Development “the process of converting land to a new purpose by constructing buildings or making use of its resources”
When someone mentions development or development land most people will likely think residential or commercial development of land. This is indeed one sector of the market, with the requirement for strategic and consented development land for housing remaining strong in 2022. It is noticeable that since the COVID-19 outbreak in 2020 there has been a trend to move to home-working, making peripheral locations more sought after by land promotors and major house builders.
All types of developers from house builders to housing associations continue to actively search for sites, in some cases, widening their search patches and criteria, now engaging competitively on smaller sites previously discounted.
Major house builders are proving to be the most competitive in the land market and, in many cases, are outbidding other parties by squeezing margins, taking a view on sales growth and their ability to absorb rising cost pressures.
In 2021, most major house builders bought more land than the previous year (an average annual increase of c.60% based on published house-builder reports for 2021) and are increasingly getting back to pre Covid-19 levels of land buying as recently reported by Savills.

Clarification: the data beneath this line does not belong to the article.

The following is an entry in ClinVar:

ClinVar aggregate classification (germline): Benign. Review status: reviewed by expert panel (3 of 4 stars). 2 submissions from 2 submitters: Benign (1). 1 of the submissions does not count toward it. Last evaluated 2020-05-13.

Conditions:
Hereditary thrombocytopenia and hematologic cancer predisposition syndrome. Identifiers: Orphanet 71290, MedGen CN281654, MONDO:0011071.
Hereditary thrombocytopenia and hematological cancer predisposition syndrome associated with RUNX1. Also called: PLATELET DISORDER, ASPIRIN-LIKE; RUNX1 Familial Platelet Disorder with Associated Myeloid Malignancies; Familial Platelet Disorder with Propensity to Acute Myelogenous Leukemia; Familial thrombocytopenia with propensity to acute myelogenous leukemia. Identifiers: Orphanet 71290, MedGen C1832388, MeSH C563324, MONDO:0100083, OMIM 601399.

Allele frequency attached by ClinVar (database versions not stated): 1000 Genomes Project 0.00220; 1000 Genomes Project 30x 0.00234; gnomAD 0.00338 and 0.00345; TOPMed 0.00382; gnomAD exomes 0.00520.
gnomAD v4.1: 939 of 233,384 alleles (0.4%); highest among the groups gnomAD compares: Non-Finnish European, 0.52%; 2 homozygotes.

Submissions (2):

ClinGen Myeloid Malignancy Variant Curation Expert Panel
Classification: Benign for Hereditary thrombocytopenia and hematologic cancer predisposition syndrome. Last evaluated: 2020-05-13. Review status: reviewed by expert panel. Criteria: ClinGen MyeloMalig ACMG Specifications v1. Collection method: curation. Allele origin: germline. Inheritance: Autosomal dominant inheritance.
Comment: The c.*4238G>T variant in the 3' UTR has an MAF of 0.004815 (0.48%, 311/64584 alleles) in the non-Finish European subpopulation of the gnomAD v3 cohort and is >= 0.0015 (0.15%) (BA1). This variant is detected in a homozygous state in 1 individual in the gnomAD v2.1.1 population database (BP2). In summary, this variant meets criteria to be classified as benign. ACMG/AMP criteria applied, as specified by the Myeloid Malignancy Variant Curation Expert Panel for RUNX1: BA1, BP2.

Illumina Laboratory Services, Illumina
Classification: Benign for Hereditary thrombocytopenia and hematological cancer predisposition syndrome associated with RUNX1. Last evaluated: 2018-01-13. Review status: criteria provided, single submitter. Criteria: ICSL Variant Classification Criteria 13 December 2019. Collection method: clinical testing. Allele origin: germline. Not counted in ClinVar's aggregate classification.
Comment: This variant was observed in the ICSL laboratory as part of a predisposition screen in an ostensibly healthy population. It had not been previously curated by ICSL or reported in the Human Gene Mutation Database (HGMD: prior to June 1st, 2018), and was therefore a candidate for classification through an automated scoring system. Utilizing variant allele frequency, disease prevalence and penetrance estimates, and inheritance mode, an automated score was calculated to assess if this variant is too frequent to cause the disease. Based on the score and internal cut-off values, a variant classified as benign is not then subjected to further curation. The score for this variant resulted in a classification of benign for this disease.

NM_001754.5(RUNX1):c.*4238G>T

This has enabled house-builders to fill gaps in their land pipelines and to progress their future growth strategies focused on delivering increased numbers of sales outlets, volume growth and strengthened land banks over the medium term.
Which is required when 243,775 new homes were built in England in 2021 (according to Energy Performance Certificate (EPC) data) getting close to the record of 255,206 set in 2019, of course to fulfil the demand there needs to be land supply which remains undersupplied especially of consented land. Varying reasons for this include a reduction in the number of consented planning permissions and delays with Local Plan progression.
Planning is not always achievable on land in question for residential development, the shift then moves to other sectors, with the logistics and commercial sector seeing strengthened demand, driven in part from the recent pandemic, to secure new strategic sites fuelled by e-commerce and providers reacting to increases in consumer demand, leading to immediate need to expand networks and secure new strategic sites, where location is key near transport hubs and corridors to distribute with the ability to deliver to larger units for the major occupiers. Similarly, to the residential development sector, some Local Planning Authorities have underdelivered on employment land in their Local Plans over the years, resulting in lack of supply, presenting an opportunity to consider new strategic sites for a logistic use. The North East has certainly seen a number of Amazon warehouses spring up over the last two years to serve the demand from the consumer on strategic land not previously developed.
To read Adam’s full article, as published first in The Northern Farmer magazine please click here